With that said, knowing that that day is coming, versus it actually being here, has so many feelings. I found myself going through the 7 stages of grief - SHOCK & DENIAL- PAIN & GUILT- ANGER & BARGAINING - "DEPRESSION", REFLECTION, LONELINESS- THE UPWARD TURN- RECONSTRUCTION & WORKING THROUGH- ACCEPTANCE & HOPE. I didn't know that a transplant for me was an option. I never had that conversation with my cardiologist until he sat me down for what I thought was a list of things to keep up with, after I went home. Instead, it was a conversation of me sitting in his office, crying and telling him and my mom that I did not want the transplant. The shock set it and it took a while for me to work through that. Every step of the way, with any diagnosis or significant change in your medical life, this cycle finds its way in. My mom and sister were my rocks. A good support system helps! Do what you need to do to get those feelings out. It is ok to cry and be angry for as long as you need. Listen to your body and what it needs. Know that a transplant will only make you feel better. I am not saying it doesn't come with its own set of challenges, but when you feel good again, you can take those on. I never knew a life without a heart condition nor how it felt not to be out of breath with pressure in my chest. If you can, remember how you felt when you were healthy. That is what you will feel after the transplant.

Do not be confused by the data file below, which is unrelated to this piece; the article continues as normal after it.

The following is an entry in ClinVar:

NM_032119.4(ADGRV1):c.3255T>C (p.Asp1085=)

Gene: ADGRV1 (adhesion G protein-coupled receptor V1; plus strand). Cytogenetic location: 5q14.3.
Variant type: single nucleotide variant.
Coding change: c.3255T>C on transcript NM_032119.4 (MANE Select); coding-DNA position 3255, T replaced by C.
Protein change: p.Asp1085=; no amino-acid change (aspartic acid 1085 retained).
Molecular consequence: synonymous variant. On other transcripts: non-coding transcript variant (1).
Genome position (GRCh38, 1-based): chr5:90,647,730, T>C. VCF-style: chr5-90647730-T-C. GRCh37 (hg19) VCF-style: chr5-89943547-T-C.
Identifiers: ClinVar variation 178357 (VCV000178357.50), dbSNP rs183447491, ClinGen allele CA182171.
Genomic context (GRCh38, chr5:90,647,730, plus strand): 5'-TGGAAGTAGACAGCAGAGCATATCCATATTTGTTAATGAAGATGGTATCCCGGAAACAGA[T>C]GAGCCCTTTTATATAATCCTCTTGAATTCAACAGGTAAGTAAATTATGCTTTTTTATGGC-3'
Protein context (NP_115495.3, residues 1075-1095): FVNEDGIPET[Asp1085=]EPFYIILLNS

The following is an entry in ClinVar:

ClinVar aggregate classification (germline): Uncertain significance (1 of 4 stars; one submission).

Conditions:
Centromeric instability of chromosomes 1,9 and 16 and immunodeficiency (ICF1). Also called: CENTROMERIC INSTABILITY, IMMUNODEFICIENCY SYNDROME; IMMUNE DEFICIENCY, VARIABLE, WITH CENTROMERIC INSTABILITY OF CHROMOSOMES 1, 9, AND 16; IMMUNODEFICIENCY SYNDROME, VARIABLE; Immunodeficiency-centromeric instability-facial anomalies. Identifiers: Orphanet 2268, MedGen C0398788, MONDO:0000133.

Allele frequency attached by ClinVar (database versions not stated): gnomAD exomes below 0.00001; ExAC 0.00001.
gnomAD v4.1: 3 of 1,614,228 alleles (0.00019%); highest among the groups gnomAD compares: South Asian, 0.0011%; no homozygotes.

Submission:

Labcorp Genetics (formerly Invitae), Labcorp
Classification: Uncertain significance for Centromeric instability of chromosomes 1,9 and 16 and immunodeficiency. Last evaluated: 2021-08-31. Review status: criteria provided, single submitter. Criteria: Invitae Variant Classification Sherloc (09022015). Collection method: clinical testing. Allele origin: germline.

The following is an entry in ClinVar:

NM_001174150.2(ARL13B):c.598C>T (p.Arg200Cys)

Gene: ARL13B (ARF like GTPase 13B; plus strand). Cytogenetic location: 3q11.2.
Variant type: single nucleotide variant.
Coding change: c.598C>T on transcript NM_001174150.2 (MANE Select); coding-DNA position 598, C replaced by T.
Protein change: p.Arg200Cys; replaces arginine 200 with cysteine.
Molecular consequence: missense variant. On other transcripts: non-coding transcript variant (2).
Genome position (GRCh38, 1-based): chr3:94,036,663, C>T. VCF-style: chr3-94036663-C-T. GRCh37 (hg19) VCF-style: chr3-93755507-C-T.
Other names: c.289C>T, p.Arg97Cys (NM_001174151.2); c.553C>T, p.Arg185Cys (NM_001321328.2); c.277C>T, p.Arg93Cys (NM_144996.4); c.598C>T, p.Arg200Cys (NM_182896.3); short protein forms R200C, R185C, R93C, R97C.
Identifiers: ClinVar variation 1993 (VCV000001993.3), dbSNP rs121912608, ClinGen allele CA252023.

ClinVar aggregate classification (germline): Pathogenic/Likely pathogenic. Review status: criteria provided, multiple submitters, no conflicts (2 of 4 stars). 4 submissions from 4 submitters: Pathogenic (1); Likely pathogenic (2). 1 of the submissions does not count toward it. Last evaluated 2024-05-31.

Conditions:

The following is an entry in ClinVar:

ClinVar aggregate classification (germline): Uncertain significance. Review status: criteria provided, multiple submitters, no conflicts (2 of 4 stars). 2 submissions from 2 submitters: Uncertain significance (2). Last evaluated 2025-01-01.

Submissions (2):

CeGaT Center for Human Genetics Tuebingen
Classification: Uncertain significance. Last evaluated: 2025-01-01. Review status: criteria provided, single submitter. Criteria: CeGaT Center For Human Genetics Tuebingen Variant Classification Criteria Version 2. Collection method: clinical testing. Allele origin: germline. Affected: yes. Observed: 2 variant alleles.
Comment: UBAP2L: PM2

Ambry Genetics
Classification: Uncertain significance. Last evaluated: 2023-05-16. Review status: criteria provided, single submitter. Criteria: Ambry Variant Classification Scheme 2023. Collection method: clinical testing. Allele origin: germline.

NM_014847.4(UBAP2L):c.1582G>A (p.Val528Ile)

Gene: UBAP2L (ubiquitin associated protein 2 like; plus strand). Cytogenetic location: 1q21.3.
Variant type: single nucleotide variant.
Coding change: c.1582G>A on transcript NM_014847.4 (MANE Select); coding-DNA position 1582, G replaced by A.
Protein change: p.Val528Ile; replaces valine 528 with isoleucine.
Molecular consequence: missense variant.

Now reading your story, also brings up  a whole new set of emotions for me. My mom was diagnosed, at 66, with congestive heart failure over two years ago. The doctor initially told her is was pneumonia. When she came home with her vest, it terrified me. Every move she made I asked her if she was ok. She had a pacemaker/defibrillator put in like you. Again, I found myself going through those stages of grief, but now my mom was the patient. I didn't know how to be the caregiver, I only knew how to be the patient. As the patient, I did what I had to do to get through surgeries and the transplant (ten years after my heart transplant, I needed a kidney which I got from my sister). The people I did it for, as I tried to rationalize that thought, were my mom and sister. I watch my mom go through exactly what you are going through and knowing that at some point, a transplant will be needed. I feel helpless, sad, and defeated in some moments. My mom is the strongest person I know. She does what the doctors say, but she tries to find humor in everything. We spend a lot of time laughing, even when we are talking about the seriousness of her diagnosis.